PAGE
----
Monthly Archives: April 2019

Greendale Middle School Student Qualifies for History Day National Contest

Rachel Kohl's National history Day project

Greendale Middle School student Rachel Kohl is one of two Wisconsin students heading to Maryland in June for the finals of the 2018-2019 National History Day contest. There she will compete against one hundred other middle school students from across the country. Rachel’s project is in the individual exhibit category. Guided by an annual theme, students participating in National History Day are encouraged to choose a topic that matches their personal interests. The 2018-2019 theme is Triumph & Tragedy in History. Students enter their projects in local level contests, with top entries advancing to regional and state/affiliate contests. Along the way, students receive honors, awards, and scholarships. The top two entries from every category are then invited to the National Contest held June 2019 at the University of Maryland at College Park.

Rachel’s project focused on the Triangle Shirtwaist Fire in New York City on March 11, 1911. This was the deadliest industrial fire in American history. It claimed the lives of 145 people, mostly young immigrant women who spoke no English. They worked in cramped, crowded sweatshop conditions and the deaths were largely preventable. Working on the 8th, 9th and 10th floors in the Asch Building in Manhattan, only one of the four elevators was in working condition and the fire escape was not only very difficult to access, it collapsed under the weight of fleeing workers. There were also two stairways down to the street but one was locked (to prevent workers from stealing materials) and the other had a door that opened inward. As a result, 49 women died in the building, 36 in the elevator shaft, and 58 jumped to their death to try to escape this horrible tragedy. 

For the triumph of this historical event, Rachel focused on changes in laws that both protected workers and kept them safe in the workplace. To keep workers safe, laws were implemented ensuring that doors of factories opened outward, stairways were accessible, fire escapes sturdy and lead to the ground and that sprinkler systems were required in buildings. At the end of her project, Rachel also identifies the struggle women have had in being treated fairly in the workplace, a struggle and tragedy that still exists today.  

More than a half a million middle and high school students from across the country take part in National History Day each year. This project-based contest provides students an opportunity to develop critical thinking and source analysis skills while gaining historical perspective. Participants spend months researching a topic of their choice before presenting their work in one of five categories: documentary, exhibit, paper, performance, and website.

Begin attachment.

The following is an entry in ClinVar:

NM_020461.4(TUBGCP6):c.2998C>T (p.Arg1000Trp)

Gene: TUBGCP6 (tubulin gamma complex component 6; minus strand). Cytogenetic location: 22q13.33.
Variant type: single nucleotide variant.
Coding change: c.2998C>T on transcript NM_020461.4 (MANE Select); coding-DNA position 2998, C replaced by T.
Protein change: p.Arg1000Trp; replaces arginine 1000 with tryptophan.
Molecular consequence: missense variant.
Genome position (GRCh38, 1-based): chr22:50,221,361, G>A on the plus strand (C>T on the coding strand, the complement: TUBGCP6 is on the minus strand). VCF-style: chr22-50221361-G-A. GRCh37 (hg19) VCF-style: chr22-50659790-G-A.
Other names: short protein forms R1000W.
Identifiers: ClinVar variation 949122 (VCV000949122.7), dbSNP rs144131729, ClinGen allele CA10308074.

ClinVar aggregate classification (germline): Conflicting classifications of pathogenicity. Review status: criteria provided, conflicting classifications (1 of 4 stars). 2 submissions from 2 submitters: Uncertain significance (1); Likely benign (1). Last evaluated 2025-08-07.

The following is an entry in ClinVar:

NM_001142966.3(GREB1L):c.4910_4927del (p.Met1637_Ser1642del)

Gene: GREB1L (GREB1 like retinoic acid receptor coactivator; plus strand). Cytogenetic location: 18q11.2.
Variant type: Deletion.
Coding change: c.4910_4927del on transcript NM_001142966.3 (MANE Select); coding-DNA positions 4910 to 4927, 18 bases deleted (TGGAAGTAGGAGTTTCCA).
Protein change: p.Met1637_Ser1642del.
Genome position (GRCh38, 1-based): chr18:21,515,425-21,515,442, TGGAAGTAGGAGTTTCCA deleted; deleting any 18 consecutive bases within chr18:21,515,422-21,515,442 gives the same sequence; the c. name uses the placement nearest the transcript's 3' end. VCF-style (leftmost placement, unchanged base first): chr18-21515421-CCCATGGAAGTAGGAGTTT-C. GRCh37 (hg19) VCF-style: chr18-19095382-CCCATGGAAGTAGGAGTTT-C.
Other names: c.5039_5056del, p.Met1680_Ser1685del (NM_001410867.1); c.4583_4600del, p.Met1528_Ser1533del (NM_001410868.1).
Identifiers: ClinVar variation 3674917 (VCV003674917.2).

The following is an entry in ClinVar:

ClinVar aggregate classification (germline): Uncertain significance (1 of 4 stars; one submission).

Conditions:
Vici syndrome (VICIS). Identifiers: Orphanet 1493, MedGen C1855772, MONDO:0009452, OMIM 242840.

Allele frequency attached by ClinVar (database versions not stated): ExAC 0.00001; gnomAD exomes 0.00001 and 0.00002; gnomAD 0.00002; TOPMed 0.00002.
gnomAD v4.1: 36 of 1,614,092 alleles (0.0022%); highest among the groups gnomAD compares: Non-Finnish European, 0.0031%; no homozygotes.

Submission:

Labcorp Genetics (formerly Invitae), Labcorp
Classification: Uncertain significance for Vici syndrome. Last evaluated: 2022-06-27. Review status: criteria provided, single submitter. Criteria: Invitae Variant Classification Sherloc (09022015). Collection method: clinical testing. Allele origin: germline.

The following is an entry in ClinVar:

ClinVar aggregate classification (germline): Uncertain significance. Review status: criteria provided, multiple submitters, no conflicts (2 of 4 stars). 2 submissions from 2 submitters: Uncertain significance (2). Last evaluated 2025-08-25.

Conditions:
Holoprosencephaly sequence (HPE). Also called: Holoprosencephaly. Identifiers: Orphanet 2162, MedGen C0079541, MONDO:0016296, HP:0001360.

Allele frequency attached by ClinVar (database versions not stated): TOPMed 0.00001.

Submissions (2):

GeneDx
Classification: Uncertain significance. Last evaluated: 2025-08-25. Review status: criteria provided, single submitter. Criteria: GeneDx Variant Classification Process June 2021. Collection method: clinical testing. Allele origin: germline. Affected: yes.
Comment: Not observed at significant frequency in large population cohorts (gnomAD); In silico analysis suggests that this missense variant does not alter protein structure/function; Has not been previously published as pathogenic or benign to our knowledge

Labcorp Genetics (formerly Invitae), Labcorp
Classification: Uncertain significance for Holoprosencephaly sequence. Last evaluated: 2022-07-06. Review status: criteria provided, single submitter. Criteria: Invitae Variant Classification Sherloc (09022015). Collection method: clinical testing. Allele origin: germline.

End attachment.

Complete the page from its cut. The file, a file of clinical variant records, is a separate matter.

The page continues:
Riverside High School robotics team ready for largest STEM gathering in world

Operators Mikalayah Tulloch, Arianna Massey, Damien Berna and Mordechai Tinney guide their 2830 robot.

Two years ago, Arianna Massey was walking through the halls at Riverside University High School as a freshman and came across a classroom where a mini-robotics competition was happening. Although she had no previous experience, she was hooked.

“I liked the energy,” Massey said. 

Now a junior, Massey is in her third consecutive FIRST (For Inspiration and Recognition of Science and Technology) robotics world championship. 

Finding strength in smarts, the RoboTigers took first place in the regional competition in March, beating more than 50 other teams in the Midwest. This week, they are in Detroit for the world championship. The competition started Thursday and ends Saturday. It’s billed as the world’s largest STEM (science, technology, engineering, mathematics) gathering.

The RoboTigers have been working toward this goal all semester, practicing 20 hours a week starting in January when they were given the game their robot would have to be able to play. 

Erik Orlowski, a fifth-year UWM electrical engineering student, is a mentor for the team. He talked about the challenges the team has faced due to the economic makeup of the area. He and the team’s coach, Chris Levas, spend a lot of time getting the students to meetings and balancing their school life with robotics.

Read the complete article.

Grafton district earns national honor for music education

The Grafton School District’s music program has earned national recognition for outstanding commitment to music education.

In March, the district received the “Best Communities for Music Education” designation from the National Association of Music Merchants.

“It’s nice to bring awareness to what we’re doing in the music department,” said Maggie Condon, Grafton High School choral teacher and vocal music director.

“A lot of times people just see the performance side of what we do and don’t look at it from an academic standpoint.”

To earn the designation, districts must demonstrate outstanding achievement in efforts to provide music access and education to all students. 

Read the complete article.